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The Gators have to win with the players they have, not the players they want

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TUSCALOOSA AL - OCTOBER 02:  Courtney Upshaw #41 of the Alabama Crimson Tide sacks quarterback John Brantley #12 of the Florida Gators at Bryant-Denny Stadium on October 2 2010 in Tuscaloosa Alabama.  (Photo by Kevin C. Cox/Getty Images)
TUSCALOOSA AL - OCTOBER 02: Courtney Upshaw #41 of the Alabama Crimson Tide sacks quarterback John Brantley #12 of the Florida Gators at Bryant-Denny Stadium on October 2 2010 in Tuscaloosa Alabama. (Photo by Kevin C. Cox/Getty Images)
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Urban Meyer and Steve Addazio would do well to listen to the words of Donald Rumsfeld this week.

"As you know, you go to war with the Army you have. They're not the Army you might want or wish to have at a later time."

Rumsfeld's line is remembered for being incredibly insensitive. But the line works for the Gators. It has become apparent through five games that the Gators are unaware that John Brantley is a passing quarterback, Trey Burton is not a young Tebow, Mike Pouncey still isn't getting it, and there is an entire receiver corps wasting away. 

Even worse for this claim? Teryl Austin seems to be doing a great job with a similarly inexperienced defense. You can complain about Will Hill lacking game fitness (getting blown up trying to make a form tackle) and the desire to play more freshmen, but we knew ahead of time the defense would be a work in progress. If Austin can mold a young and inexperienced defense into something, there is no excuse for the crap show Addazio and Meyer have engineered on offense.

Meyer isn't immune to criticism because he recruited Brantley, told him to stick around, then asked him to run the option. He still has not realized Brantley does not have the body type for those plays. Worse, Addazio leaned on Burton too much against a weak opponent and showed his hand. As one of our commentators said, trying to fit Brantley and Burton into these roles is like fitting a square peg in a round hole. Burton is a good kid, but just because he is average at running and throwing, does not mean he is a go-to-man. As for Brantley, pulling him between running options and being a dropback quarterback only serves to slow his growth as a player. It doesn't matter that Brantley was running the system in practice for two years when he lacks the 25 extra pounds of muscle Tebow had.

As for Pouncey, while I want to have his back, the snaps still are not where they should be. Too many snaps are to the left shoulder or low. If he is not getting it, he needs to go to guard and not worry about his NFL stock. NFL teams need guards, too.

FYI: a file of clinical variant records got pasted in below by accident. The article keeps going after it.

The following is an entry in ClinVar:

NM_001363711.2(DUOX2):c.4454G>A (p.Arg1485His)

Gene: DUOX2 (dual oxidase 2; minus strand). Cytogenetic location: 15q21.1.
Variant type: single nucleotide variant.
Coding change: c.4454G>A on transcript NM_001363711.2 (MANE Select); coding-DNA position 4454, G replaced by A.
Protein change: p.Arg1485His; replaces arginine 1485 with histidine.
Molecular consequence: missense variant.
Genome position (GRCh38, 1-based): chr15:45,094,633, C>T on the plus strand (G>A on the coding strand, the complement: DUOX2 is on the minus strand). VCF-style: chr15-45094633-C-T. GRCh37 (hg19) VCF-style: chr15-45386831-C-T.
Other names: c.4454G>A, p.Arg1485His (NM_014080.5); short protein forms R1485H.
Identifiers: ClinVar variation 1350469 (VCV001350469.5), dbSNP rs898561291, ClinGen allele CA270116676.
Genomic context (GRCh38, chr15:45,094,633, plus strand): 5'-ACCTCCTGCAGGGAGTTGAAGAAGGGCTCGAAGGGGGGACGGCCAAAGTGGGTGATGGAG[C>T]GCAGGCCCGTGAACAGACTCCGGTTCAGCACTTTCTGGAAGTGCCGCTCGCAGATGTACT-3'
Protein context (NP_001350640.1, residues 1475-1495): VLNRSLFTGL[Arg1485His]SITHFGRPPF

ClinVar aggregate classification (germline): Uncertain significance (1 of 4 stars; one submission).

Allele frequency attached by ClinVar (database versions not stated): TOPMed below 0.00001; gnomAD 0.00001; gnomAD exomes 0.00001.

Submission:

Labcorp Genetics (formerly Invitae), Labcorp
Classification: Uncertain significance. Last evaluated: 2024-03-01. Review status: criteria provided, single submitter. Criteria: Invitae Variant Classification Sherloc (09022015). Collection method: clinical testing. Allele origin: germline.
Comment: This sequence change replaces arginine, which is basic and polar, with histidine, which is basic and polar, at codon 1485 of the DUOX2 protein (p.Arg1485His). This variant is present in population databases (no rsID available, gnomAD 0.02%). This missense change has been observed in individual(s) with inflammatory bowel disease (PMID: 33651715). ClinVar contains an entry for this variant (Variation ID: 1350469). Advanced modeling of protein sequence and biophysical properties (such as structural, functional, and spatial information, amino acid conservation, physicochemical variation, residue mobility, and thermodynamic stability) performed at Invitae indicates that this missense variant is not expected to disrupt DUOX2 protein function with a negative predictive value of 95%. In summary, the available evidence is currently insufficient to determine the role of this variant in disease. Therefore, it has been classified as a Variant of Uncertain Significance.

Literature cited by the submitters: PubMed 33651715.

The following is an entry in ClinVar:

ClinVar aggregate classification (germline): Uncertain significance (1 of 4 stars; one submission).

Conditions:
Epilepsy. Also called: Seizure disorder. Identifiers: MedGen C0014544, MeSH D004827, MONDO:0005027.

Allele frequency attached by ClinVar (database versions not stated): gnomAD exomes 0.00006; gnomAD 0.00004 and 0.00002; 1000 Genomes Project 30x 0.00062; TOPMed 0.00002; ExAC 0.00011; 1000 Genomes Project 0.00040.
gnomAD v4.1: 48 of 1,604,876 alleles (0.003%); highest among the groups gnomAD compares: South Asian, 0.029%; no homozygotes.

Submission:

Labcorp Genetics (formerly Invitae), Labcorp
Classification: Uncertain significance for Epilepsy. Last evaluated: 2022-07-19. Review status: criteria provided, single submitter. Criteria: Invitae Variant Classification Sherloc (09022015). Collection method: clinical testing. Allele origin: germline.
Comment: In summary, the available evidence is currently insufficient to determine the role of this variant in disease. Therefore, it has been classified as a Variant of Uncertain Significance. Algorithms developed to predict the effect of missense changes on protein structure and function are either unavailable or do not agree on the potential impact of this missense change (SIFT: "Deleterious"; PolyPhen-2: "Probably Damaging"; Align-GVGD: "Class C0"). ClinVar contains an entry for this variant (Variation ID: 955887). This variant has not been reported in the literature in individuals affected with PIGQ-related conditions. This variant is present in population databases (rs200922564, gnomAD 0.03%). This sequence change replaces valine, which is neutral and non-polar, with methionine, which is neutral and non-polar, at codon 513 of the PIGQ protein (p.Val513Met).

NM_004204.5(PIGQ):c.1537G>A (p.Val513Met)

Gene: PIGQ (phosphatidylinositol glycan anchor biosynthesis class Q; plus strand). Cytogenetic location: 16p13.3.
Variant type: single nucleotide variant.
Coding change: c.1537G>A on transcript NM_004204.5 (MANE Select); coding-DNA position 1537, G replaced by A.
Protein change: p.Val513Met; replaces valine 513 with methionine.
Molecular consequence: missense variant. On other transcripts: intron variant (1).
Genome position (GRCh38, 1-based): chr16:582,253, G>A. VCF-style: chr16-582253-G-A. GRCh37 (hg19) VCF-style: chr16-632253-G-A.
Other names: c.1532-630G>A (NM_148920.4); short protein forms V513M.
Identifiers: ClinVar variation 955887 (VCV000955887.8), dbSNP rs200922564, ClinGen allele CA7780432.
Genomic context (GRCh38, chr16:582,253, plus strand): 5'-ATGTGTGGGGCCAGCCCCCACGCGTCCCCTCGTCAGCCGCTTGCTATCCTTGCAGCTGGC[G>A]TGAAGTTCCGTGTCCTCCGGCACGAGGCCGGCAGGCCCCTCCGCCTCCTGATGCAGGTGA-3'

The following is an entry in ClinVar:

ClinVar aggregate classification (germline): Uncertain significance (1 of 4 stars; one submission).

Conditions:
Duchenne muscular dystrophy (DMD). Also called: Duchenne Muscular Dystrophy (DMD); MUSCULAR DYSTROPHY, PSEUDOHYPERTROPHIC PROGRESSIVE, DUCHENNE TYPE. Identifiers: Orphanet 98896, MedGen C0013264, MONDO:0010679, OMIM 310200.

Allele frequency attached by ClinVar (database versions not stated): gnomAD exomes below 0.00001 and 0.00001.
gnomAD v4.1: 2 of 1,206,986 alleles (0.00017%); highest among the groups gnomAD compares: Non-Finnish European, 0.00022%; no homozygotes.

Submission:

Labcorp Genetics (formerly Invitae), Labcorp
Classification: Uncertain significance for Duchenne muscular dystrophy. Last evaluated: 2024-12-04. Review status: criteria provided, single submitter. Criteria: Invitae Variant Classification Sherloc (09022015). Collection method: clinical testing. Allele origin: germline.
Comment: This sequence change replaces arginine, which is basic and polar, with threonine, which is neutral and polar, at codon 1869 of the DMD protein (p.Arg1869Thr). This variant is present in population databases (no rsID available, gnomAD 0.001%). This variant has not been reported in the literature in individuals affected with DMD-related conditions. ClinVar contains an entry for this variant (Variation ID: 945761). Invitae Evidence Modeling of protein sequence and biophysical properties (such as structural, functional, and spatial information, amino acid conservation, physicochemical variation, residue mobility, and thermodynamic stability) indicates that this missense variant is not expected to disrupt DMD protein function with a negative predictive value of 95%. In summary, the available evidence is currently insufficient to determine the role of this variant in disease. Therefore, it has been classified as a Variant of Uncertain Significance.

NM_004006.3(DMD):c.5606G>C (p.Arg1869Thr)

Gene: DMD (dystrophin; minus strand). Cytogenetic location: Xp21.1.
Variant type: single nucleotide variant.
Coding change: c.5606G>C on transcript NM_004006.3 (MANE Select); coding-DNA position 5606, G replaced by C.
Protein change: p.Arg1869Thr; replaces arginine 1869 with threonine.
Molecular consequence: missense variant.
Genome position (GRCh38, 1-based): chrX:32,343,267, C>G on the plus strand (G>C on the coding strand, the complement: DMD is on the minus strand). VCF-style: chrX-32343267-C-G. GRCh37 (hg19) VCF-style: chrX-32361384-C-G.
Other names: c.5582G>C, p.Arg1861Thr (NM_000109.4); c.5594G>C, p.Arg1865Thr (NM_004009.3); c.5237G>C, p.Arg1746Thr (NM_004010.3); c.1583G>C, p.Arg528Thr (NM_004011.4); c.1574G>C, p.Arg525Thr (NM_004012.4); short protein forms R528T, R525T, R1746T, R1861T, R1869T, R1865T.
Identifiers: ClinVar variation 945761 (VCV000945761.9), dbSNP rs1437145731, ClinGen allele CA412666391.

The player most impacted by Addazio and Meyer's inability to tailor the offense is Brantley. My perspective with this season was that it was in preparation for 2011. I don't care if we lose games, as long as there is growth by the team. In five games, I can't make that assessment and I don't think you can either. We have not seen Brantley go down field regularly and we have not seen the receiver corps used fully. Aside from a few long balls to Deonte Thompson, and going to Thompson and Carl Moore to convert 3rd downs, Brantley hasn't been given a chance to be a success or a failure. How do we know what he is made of when UF won't expand their passing game? Having zero picks is not a sign of an accurate QB, just one who won't force the ball. As for the receivers, why isn't Omarius Hines a bigger part of the offense? Why are Andre Debose and Frankie Hammond kept on the sidelines an entire series? And why the hell is Jordan Reed the target on the jump pass when you have Hines? 

Rebuilding teams (which is what the Gators are) deserve the benefit of the doubt. But not when there is a clear issue with how one side of the ball is being handled. Players have to execute, but coaches have to put them in positions where they can be successful. Against Alabama, and too often this season, Florida has not done that. As I wrote yesterday, the same was true of 2009. This season, it is the mistake of forcing players into a system they are not physically able to handle. Either Meyer adjusts his offense for the players he has, or he finds someone to do it. If we want to be successful in the short and long term, changes must be made.

(I would like this to be the last time we talk about this, because we have to worry about LSU. At least we can enjoy Bruce Pearl finally getting the attention he has always wanted.)